Books I Recommend

  • Paul M. Johnson: Modern Times  Revised Edition: The World from the Twenties to the Nineties

    Paul M. Johnson: Modern Times Revised Edition: The World from the Twenties to the Nineties
    A sober and sobering review of the 20th Century and the monsters it created.

  • P. G. Wodehouse: The Code of the Woosters

    P. G. Wodehouse: The Code of the Woosters

  • Evelyn Waugh: Brideshead Revisited

    Evelyn Waugh: Brideshead Revisited
    Everything started going wrong and this world became a world of midgets. Still, redemption may be around the corner.

  • Conor Cruise O'Brien: The Siege: The Saga of Israel and Zionism

    Conor Cruise O'Brien: The Siege: The Saga of Israel and Zionism
    One of the most comprehensive, fair-minded, and illuminating histories of Israel and the Zionist movement that created it.

  • Bruce Catton: A Stillness at Appomattox

    Bruce Catton: A Stillness at Appomattox
    A taste: "The men of this army left books and letters behind them, and in these there is remarkable testimony that the men who marched away from winter quarters that morning took a last look back and saw a golden haze which, even at the moment of looking, they knew they would never see again. They tell how the birds were singing, and how the warm scented air came rolling up the river valley, and how they noticed things like wildflowers and the young green leaves, and they speak of the moving pageant which they saw and of which they themselves were part. "Everything," wrote a youth from Maine, "was bright and blowing." It would never be like this again, and young soldiers in a land that would honor them and then tolerate them and finally forget them, would look back on this one morning and see in it something that came from beyond the rim of the world."


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'The builders did not know the uses to which their work would descend; they made a new house with the stones of the old castle; year by year, generation after generation, they enriched and extended it; year by year the great harvest of timber in the park grew to ripeness; until, in sudden frost, came the Age of Hooper; the place was desolate and the work all brought to nothing; Quomodo sedet sola civitas. Vanity of vanities, all is vanity.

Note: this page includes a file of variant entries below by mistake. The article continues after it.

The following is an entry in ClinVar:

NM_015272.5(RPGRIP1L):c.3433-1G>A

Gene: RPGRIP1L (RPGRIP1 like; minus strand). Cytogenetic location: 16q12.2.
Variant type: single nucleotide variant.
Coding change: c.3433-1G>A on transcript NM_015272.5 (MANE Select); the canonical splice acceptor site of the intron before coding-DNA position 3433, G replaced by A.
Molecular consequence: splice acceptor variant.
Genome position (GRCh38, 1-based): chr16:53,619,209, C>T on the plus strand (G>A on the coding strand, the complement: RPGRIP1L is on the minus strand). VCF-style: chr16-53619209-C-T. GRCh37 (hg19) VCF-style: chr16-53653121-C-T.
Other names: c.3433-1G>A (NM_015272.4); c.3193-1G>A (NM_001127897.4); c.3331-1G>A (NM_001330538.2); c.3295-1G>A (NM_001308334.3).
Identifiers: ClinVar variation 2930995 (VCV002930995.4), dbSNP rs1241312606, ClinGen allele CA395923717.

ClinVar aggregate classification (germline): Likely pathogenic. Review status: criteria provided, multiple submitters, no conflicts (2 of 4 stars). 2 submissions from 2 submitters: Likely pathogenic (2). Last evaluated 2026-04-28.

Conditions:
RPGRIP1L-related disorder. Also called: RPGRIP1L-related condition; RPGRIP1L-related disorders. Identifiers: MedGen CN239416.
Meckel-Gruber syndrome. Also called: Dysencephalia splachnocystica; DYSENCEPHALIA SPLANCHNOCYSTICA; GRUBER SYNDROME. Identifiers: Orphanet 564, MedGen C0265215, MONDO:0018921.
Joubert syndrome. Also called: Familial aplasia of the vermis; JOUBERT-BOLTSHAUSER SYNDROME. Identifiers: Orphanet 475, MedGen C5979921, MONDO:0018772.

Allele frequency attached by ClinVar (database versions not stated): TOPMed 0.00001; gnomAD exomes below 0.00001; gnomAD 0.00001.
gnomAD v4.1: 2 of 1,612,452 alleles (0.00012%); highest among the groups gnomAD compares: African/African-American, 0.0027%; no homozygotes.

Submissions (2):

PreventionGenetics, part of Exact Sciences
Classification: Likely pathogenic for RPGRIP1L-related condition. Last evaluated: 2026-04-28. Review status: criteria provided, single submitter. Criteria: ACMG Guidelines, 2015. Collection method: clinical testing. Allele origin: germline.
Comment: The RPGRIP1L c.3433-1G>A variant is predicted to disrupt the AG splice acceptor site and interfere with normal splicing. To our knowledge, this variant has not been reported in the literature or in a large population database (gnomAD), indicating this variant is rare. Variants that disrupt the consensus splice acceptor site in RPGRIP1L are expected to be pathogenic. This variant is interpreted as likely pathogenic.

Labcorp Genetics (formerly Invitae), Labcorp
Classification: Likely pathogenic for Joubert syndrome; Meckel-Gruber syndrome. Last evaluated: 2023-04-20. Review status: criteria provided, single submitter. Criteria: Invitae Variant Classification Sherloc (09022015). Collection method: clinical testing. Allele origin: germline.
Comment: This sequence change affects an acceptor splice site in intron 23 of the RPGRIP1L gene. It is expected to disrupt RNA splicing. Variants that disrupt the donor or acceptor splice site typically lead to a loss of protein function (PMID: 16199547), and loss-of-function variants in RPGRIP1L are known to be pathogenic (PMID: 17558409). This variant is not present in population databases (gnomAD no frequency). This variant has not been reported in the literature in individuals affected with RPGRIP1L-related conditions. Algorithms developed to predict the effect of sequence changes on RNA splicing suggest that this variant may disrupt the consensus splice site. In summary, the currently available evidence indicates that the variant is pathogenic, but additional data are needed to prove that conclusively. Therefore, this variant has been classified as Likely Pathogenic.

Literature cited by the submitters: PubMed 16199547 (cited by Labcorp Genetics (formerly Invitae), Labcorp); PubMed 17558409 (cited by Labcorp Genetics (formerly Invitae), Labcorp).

"And yet," I thought, stepping out more briskly ...'

Evelyn Waugh, Brideshead Revisited

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"Hooper had no illusions about the Army - or rather no special illusions from the general, enveloping fog from which he observed the universe. He had come to it reluctantly, under compulsion, after he had made every feeble effort in his power to obtain deferment. He accepted it, he said 'like the measles'. Hooper was no romantic. He had not as a child ridden with Rupert's horse or sat among the camp fires at Xanthus-side; at the age when my eyes were dry to all save poetry - that stoic, redskin interlude which our schools introduce between the fast-flowing tears of the child and the man - Hooper had wept often, but never for Henry's speech on St Crispin's day, nor for the epitaph at Thermopylae. The history they taught him had few battles in it but, instead, a profusion of detail about humane legislation and recent industrial change. Gallipoli, Balaclava, Quebec, Lepanto, Bannockburn, Roncevales, and Marathon - these, and the Battle in the West where Arthur fell, and a hundred such names whose trumpet-notes, even now in my sere and lawless state, called to me irresistibly across the intervening years with all the clarity and strength of boyhood, sounded in vain to Hooper." Ibid.